Arab Spring and Implications for Accounting and Financial Information

The eruption of the recent revolutions in MENA countries raises serious questions as to whether the political risk can hinder or improve the financial performance of the business sector. The recent uprisings in the Arab region have provided an opportunity for Arab states to initiate a real transparent and governance system (Chau et al., 2014). It is, therefore, interesting to investigate if these political changes have influenced the economic landscape of Arab nations. This echoes Herrala and Turk-Ariss's (2016) invitation to devote more research to the financial implications of the political risk or the uncertainty caused by these mega political events: “the financial channel of political in-stability deserves more attention in future research efforts”.

The Arab Spring is noted to result in a disastrous impact on the volatility of the stock exchange due to its broad economic and social implications. For instance, drawing upon daily stock returns data for six states (Bahrain, Kuwait, Oman, Egypt, Jordan and Lebanon) for the period 2009 to 2012, Chau et al. (2014) reported a substantial rise in the volatility of Islamic indices as a result of the recent political revolutions in the region. Focusing on both politically connected and unconnected companies, Chekir and Diwan (2012) evaluated the political connections of publicly registered companies to be more than 20% of the companies’ value. Khandelwal and Roitman (2013) found that the political volatility contributed to substantial output losses, with prolonged after-effects. Hassan et al. (2014) found that the demonstrations ensuing from the Arab Spring decreased the valuation of companies politically connected with the present political regime. Ghosh (2016) found that the Arab revolutions resulted in a decline in banks profits by 0.2% and a rise in bank risk by 0.4%. Acemoglu et al. (2018) investigated the impacts of the Arab Spring's revolution in Egypt on the stock Exchange returns for companies politically connected to the principal political groups in the country during that time. They found that intensive demonstrations are related to decreased stock exchange valuations for companies connected to the party presently in authority compared to non-connected companies, but do not affect the valuations of companies of rival parties. (Del Giudice & Paltrinieri, 2017) examined the performance of equity mutual funds which are geographically specialized in African nations following the Arab spring revolutions. They found that this significant political event substantially influenced the fund flows, controlling for fund performance, costs, and economic returns. It has negatively impacted the funds’ management market timing capability and decreased the equity capital injection into African stock exchanges. Finally, Arayssi et al. (2019) show that the Arab Spring had been negatively associated with growth.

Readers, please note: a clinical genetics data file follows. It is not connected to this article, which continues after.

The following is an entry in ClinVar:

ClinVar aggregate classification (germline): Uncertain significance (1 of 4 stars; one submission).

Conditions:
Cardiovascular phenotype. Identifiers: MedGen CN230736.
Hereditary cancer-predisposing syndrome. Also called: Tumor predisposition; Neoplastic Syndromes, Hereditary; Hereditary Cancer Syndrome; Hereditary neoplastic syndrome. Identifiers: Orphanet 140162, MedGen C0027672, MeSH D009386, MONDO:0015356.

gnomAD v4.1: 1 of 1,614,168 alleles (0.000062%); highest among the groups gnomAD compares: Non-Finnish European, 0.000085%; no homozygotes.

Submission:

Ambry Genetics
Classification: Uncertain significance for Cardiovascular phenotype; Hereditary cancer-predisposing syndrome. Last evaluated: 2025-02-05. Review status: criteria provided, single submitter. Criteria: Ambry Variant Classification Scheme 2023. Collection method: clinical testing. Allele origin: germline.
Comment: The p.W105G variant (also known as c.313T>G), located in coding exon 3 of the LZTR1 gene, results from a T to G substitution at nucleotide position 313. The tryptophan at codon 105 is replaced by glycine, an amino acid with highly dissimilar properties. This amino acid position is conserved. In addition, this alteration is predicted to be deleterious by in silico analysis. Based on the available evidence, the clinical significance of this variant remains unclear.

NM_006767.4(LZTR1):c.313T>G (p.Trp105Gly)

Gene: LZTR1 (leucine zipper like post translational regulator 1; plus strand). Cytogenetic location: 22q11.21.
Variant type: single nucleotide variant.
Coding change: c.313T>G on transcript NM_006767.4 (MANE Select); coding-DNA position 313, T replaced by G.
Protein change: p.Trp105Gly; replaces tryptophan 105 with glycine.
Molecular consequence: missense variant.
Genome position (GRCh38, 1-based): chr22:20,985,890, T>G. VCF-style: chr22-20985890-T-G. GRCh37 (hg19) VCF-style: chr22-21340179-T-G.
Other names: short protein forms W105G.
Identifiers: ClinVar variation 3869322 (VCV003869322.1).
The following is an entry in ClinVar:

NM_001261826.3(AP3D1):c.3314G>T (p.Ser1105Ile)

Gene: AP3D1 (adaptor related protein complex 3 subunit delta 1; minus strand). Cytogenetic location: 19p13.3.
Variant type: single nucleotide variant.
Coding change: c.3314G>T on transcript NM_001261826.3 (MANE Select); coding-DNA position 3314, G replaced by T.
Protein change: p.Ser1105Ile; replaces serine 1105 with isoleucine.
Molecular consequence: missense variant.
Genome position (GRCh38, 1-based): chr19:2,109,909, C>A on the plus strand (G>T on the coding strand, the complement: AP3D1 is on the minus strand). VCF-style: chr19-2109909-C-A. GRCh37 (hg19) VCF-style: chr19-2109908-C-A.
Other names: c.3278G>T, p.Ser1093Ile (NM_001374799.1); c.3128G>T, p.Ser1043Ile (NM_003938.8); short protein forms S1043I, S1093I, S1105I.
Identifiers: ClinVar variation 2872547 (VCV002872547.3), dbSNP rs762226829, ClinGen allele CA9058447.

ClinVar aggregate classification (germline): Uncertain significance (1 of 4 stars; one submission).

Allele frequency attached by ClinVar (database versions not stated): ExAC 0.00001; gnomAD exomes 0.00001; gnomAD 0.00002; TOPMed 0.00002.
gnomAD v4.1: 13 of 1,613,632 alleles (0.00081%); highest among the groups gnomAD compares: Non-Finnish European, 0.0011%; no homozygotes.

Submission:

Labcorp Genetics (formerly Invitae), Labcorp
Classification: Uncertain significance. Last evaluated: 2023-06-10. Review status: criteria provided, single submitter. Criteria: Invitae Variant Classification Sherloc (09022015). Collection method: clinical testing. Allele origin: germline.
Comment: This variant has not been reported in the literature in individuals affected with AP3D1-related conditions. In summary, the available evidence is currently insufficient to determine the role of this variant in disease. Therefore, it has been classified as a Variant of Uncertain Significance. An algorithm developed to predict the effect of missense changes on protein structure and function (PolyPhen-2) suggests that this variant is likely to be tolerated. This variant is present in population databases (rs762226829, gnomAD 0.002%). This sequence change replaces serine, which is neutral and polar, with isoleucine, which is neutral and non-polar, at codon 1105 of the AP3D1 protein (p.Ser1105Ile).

The previous studies suggest that political turmoil or exogenous political uncertainty shocks can exert high costs in dampening profitability and raising business risk. However, Aboud and Diab (2019) examine the combined impact of ESG practices on the economic performance of Egyptian firms before and after the Arab spring revolutions.They found that companies with high ESG ratings enjoyed a higher financial performance, which indicated that the impact of ESG on economic performance is more apparent following the political revolutions than before the revolutions. This conflicting result suggests the importance of the context in interpreting the impacts of mega political events and that these events could have different (positive) implications in contexts with better ESG performance and disclosures.

Arab Spring and Implications for Management Control

The intense political events at the governments level may have consequences for how management accounting and control systems and practices are perceived and practiced at the organizational/micro level. The outbreak of Arab Spring events had resulted in the appearance of a political logic that different parties in the organization sought to exploit to attain their interests (Diab, 2020). This has resulted in various implications for control and management in business organizations (Wafa, 2015; Diab and Aboud, 2019; Diab, 2020). This is consistent with the literature, which explained that political processes intertwine with management, accounting, and control in politically unstable settings in emerging markets (Wickramasinghe and Hopper, 2005; Ashraf and Uddin, 2015). It is also consistent with the idea that political changes at the macrolevel of the state can reconfigure relations in production at the micro-level of businesses Uddin and Hopper (2001).

In particular, Wafa (2015) explored the influence of the revolutions in the Arab region on public administration systems, with a specific emphasis on executive education plans. Diab and Aboud (2019) explored employees’ resistance in business organizations during the centrality of political/revolutionary logics, i.e., in a setting of political volatility at the state level. They highlighted the political perspectives of economic organizations and the intermediate role of people who use these institutional logics. They concluded that, especially in emerging markets, communal contexts, economic and social institutional logics play a principal part in mobilizing labor actions against powerholders such as corporate management. In a context like this, control could be successfully performed and resisted by such socio-economic systems. They ensured the impact that institutional logics could have on employees’ agency and subjectivity. Diab (2020) explained the appearance of management, accounting, and control (MAC) systems in a communal and volatile African context. This was done by revealing the impact of the recent revolutionary events in Egypt on directing labor and workers’ behaviors. They noted that unstable political contexts could have resulted in conflicting variant consequences for MAC systems. They also ensured that the extreme political events could play a vital part in formulating the adopted MAC systems and the mobilization of labor actions against management control systems, i.e., how the employees perceive these systems.